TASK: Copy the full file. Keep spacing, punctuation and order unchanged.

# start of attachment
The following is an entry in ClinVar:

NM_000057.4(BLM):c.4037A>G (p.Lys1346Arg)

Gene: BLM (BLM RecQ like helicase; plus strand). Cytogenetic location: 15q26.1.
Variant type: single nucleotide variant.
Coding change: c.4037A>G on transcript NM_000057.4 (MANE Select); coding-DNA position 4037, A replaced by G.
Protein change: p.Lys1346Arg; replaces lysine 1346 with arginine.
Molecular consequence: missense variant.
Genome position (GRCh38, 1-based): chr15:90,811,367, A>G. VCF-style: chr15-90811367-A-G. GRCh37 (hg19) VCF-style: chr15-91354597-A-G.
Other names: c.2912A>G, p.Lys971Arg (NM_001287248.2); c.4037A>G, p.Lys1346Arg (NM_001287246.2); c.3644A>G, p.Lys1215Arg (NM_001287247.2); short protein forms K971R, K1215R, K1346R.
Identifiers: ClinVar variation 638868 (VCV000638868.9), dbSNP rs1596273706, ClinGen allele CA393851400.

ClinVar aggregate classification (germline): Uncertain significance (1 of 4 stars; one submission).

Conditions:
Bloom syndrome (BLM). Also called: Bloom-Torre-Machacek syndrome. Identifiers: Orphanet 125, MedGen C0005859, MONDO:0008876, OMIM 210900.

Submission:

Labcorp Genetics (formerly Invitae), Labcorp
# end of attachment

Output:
The following is an entry in ClinVar:

NM_000057.4(BLM):c.4037A>G (p.Lys1346Arg)

Gene: BLM (BLM RecQ like helicase; plus strand). Cytogenetic location: 15q26.1.
Variant type: single nucleotide variant.
Coding change: c.4037A>G on transcript NM_000057.4 (MANE Select); coding-DNA position 4037, A replaced by G.
Protein change: p.Lys1346Arg; replaces lysine 1346 with arginine.
Molecular consequence: missense variant.
Genome position (GRCh38, 1-based): chr15:90,811,367, A>G. VCF-style: chr15-90811367-A-G. GRCh37 (hg19) VCF-style: chr15-91354597-A-G.
Other names: c.2912A>G, p.Lys971Arg (NM_001287248.2); c.4037A>G, p.Lys1346Arg (NM_001287246.2); c.3644A>G, p.Lys1215Arg (NM_001287247.2); short protein forms K971R, K1215R, K1346R.
Identifiers: ClinVar variation 638868 (VCV000638868.9), dbSNP rs1596273706, ClinGen allele CA393851400.

ClinVar aggregate classification (germline): Uncertain significance (1 of 4 stars; one submission).

Conditions:
Bloom syndrome (BLM). Also called: Bloom-Torre-Machacek syndrome. Identifiers: Orphanet 125, MedGen C0005859, MONDO:0008876, OMIM 210900.

Submission:

Labcorp Genetics (formerly Invitae), Labcorp